What Makes a Process Great?

In his book, Start With Why, author Simon Sinek makes this powerful statement: “People don’t buy WHAT you do; they buy WHY you do it.” As an entrepreneur, you may have followed Sinek’s framework for The Golden Circle — a bullseye-looking circle with three rings. The center ring is labeled “why,” the middle ring, “how,” and the outer ring, “what.” Sinek encourages businesses to start with “why” to figure out their reason for being, but to create harmony among all three rings, he suggests they must incorporate the discipline of “how,” and the consistency of “what.”

In my view, the discipline of “how” starts with having a great process, leading to the end result of a consistently excellent experience. But what makes a process great? I believe a great process has these seven characteristics:

  1. Simplicity. For a process to “stick” (e.g., be used consistently), it needs to be simple to follow. If the process itself is cumbersome or difficult to understand, people will find an end-run around it to avoid all the work the process creates. Processes should serve people, not the other way around.

  2. Documentation. A process won’t help anybody if it only lives in someone’s head. Having a documented process minimizes the potential for error, improves training, and provides a benchmark for your team.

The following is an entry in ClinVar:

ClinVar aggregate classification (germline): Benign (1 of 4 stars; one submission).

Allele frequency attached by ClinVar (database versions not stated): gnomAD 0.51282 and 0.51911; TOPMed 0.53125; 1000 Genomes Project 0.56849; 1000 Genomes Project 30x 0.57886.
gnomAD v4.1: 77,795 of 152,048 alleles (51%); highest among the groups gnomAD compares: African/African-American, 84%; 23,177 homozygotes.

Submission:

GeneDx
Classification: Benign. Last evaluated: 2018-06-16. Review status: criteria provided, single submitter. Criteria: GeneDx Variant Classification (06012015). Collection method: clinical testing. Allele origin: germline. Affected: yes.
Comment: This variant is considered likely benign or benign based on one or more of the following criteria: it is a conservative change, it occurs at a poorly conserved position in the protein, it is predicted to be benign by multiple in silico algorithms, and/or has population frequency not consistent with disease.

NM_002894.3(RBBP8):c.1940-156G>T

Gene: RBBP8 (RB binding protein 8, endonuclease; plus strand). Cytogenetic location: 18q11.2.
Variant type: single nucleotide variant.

3. Thoroughness. No process is foolproof, but a great process considers multiple scenarios and includes contingencies for the unexpected. When creating a process, it’s important to test it against a variety of situations to see how well it holds.

  4. Consistency. In his book, Atomic Habits, author James Clear tells the story of college photography class, in which the professor divided the students into two groups. The students in one group were to be graded on “quantity.” In other words, the more pictures the students took, the higher their grades would be. The students in the second group were to be graded on “quality.” Those students’ grades would be based solely on the excellence of their work. At the end of the semester, the professor was surprised to find that the best photos did not come from the “quality” group. Instead, they came from the “quantity” students, who had practiced over and over, learning from their mistakes. Similarly, a great process gets better when practiced consistently.

  5. Compliance. Of course, a process can only succeed if the participants comply with it. But that’s not what I mean here. The process itself has to comply with — at the very least — a company’s own stated standards, as well as applicable laws and regulations. A process without compliance erodes trust.

  6. Communication. Communicating a process is a bit like a couple taking their wedding vows in front of all their family members and friends. By communicating their intent publicly, the couple implies that they expect to be held accountable to their commitment, and the same is true of a company that communicates its process.

In evaluating an adviser’s process, I encourage you to look for these characteristics. Can you understand it? Can all members of the adviser’s team explain it? Can the adviser demonstrate how the process is used consistently? What contingencies could be necessary when working with your situation? Being aware of, and knowing your adviser’s process helps you keep him or her accountable to your needs.

NewsWayne Titus